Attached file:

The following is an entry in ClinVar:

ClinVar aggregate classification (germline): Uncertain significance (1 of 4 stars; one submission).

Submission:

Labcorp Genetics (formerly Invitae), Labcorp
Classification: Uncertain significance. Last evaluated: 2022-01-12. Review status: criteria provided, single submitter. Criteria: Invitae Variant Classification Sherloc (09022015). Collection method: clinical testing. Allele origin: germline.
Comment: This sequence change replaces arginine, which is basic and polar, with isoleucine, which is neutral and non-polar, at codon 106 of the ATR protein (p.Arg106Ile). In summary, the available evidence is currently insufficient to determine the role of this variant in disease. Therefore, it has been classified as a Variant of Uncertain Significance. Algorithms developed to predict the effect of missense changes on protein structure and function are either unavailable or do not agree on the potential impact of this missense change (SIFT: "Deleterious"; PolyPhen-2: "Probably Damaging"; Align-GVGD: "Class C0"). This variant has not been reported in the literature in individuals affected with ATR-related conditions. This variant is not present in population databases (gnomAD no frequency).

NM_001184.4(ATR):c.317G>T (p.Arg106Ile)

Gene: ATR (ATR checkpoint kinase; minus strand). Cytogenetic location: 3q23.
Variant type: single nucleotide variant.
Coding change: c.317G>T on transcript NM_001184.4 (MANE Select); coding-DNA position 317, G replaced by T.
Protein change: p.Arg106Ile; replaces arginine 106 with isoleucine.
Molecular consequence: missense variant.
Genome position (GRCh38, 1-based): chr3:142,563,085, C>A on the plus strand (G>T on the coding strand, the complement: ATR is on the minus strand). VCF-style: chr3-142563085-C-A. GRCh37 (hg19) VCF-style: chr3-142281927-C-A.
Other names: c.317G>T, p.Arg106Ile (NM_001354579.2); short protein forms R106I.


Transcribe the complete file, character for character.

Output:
The following is an entry in ClinVar:

ClinVar aggregate classification (germline): Uncertain significance (1 of 4 stars; one submission).

Submission:

Labcorp Genetics (formerly Invitae), Labcorp
Classification: Uncertain significance. Last evaluated: 2022-01-12. Review status: criteria provided, single submitter. Criteria: Invitae Variant Classification Sherloc (09022015). Collection method: clinical testing. Allele origin: germline.
Comment: This sequence change replaces arginine, which is basic and polar, with isoleucine, which is neutral and non-polar, at codon 106 of the ATR protein (p.Arg106Ile). In summary, the available evidence is currently insufficient to determine the role of this variant in disease. Therefore, it has been classified as a Variant of Uncertain Significance. Algorithms developed to predict the effect of missense changes on protein structure and function are either unavailable or do not agree on the potential impact of this missense change (SIFT: "Deleterious"; PolyPhen-2: "Probably Damaging"; Align-GVGD: "Class C0"). This variant has not been reported in the literature in individuals affected with ATR-related conditions. This variant is not present in population databases (gnomAD no frequency).

NM_001184.4(ATR):c.317G>T (p.Arg106Ile)

Gene: ATR (ATR checkpoint kinase; minus strand). Cytogenetic location: 3q23.
Variant type: single nucleotide variant.
Coding change: c.317G>T on transcript NM_001184.4 (MANE Select); coding-DNA position 317, G replaced by T.
Protein change: p.Arg106Ile; replaces arginine 106 with isoleucine.
Molecular consequence: missense variant.
Genome position (GRCh38, 1-based): chr3:142,563,085, C>A on the plus strand (G>T on the coding strand, the complement: ATR is on the minus strand). VCF-style: chr3-142563085-C-A. GRCh37 (hg19) VCF-style: chr3-142281927-C-A.
Other names: c.317G>T, p.Arg106Ile (NM_001354579.2); short protein forms R106I.